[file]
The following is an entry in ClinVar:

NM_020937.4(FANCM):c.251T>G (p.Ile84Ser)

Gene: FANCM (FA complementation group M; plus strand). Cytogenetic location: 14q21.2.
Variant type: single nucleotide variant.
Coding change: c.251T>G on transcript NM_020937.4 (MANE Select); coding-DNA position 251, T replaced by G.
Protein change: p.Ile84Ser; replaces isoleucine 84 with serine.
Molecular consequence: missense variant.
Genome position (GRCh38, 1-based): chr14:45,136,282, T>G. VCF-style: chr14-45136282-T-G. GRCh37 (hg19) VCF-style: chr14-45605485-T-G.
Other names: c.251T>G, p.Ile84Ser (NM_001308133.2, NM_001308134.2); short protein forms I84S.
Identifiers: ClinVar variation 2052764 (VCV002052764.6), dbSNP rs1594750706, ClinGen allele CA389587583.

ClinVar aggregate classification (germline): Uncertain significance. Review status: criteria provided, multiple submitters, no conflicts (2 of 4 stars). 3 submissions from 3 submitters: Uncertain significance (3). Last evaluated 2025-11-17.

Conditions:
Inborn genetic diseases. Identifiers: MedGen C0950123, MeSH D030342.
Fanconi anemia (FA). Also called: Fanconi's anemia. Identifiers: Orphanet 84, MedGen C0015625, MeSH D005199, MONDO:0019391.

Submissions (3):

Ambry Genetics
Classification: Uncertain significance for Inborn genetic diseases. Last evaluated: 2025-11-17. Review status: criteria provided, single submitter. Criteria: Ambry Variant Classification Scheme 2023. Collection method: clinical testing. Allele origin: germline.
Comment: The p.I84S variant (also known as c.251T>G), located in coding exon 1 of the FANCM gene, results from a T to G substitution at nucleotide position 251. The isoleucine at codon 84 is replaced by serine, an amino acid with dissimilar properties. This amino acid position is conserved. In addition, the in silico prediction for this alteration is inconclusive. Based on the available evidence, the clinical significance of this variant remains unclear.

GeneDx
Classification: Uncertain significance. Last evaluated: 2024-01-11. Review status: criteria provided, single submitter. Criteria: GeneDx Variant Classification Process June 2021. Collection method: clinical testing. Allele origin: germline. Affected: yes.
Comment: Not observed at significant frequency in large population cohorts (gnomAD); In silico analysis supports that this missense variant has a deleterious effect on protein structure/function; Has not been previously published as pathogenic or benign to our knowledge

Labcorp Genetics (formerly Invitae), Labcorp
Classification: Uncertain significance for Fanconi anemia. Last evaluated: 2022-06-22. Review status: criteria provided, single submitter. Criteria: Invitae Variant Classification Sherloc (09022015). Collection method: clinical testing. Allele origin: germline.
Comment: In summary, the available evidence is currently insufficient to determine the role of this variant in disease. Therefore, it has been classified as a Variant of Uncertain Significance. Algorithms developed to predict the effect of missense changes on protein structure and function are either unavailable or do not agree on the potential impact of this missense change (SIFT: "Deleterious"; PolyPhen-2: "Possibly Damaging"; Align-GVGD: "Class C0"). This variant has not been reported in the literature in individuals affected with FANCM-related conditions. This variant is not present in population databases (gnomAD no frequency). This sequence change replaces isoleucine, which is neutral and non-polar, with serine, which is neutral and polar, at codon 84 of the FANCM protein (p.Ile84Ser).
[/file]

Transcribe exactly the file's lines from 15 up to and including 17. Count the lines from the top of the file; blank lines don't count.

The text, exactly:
Submissions (3):

Ambry Genetics
Classification: Uncertain significance for Inborn genetic diseases. Last evaluated: 2025-11-17. Review status: criteria provided, single submitter. Criteria: Ambry Variant Classification Scheme 2023. Collection method: clinical testing. Allele origin: germline.